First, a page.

Dr Silvano Jung points ahead at the barnacle-encrusted metal objects lying in the shallow water.
"Out here we've got the wreck of a B-25 bomber," the marine archaeologist says, standing atop an exposed rock off the Darwin coast.
"You can see two engines out there and I'm just about to walk up to the wing."
It's the final resting place of the N5-140, a B-25 Mitchell bomber that was on its way to the north coast of Timor for an armed reconnaissance mission during World War II.
But shortly after take off from RAAF Base Darwin on April 5, 1943, the aircraft crashed, killing the two Australian and three Dutch airmen on board.
The wreckage, 800 metres off the coast of Nightcliff, is only visible during extremely low tides.
When the water drops to just 0.34 metres, it gives Dr Jung a chance to survey this important piece of military history.
"It's still quite well preserved," he says.
"If you scrape back some of the barnacles and crustaceans, the aluminium looks like it's been dropped there yesterday."
It's been 10 years since Dr Jung last visited the site, and this time he's come with a drone.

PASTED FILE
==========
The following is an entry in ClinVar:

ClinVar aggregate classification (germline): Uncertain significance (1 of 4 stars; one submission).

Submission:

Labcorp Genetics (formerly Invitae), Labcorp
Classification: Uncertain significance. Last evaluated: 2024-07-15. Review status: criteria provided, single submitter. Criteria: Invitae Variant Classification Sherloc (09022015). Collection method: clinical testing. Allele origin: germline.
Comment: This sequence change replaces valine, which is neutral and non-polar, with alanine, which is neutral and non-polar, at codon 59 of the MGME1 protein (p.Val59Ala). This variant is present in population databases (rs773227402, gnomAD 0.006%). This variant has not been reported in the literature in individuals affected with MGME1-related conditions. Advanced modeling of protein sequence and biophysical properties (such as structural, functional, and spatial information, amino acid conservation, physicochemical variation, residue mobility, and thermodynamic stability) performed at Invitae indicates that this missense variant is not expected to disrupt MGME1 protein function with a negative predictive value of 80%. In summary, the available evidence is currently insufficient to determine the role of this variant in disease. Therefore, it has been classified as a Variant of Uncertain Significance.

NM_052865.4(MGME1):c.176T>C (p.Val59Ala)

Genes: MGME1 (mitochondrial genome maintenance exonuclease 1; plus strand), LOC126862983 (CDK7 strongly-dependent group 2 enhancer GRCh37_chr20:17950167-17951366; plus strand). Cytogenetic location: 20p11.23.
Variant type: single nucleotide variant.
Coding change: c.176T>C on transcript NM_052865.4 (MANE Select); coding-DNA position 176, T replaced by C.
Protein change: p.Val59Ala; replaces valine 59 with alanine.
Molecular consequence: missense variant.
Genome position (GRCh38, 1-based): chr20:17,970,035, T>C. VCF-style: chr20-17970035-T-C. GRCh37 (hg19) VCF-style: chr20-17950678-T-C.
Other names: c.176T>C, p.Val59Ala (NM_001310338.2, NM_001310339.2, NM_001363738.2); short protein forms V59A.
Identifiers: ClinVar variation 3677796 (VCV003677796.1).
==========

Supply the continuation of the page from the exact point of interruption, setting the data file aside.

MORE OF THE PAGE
"It gives me the opportunity to take aerial photos of the site which is useful in monitoring it over the years," he says.
As Dr Jung records the GPS location of the wreckage, a local family exploring the rock pools at low tide approaches him.
They're unaware of the site's historic significance.
"We came across this a few years ago when we were just walking the reef at low tide and thought it was a boat," Simon Matthews says as his two young sons look on.
"And it wasn't till we met you guys and realised it was an old bomber."
The B-25 Mitchell Bomber is just one of the many submerged secrets that are revealed during extremely low tides in Darwin Harbour.
There's a ship that went down during Cyclone Tracy, a trawler that didn't survive wild storms and a Catalina flying boat that sank during World War II, among many others.
"And these sites are very important as part of our history and identity," Dr Jung says.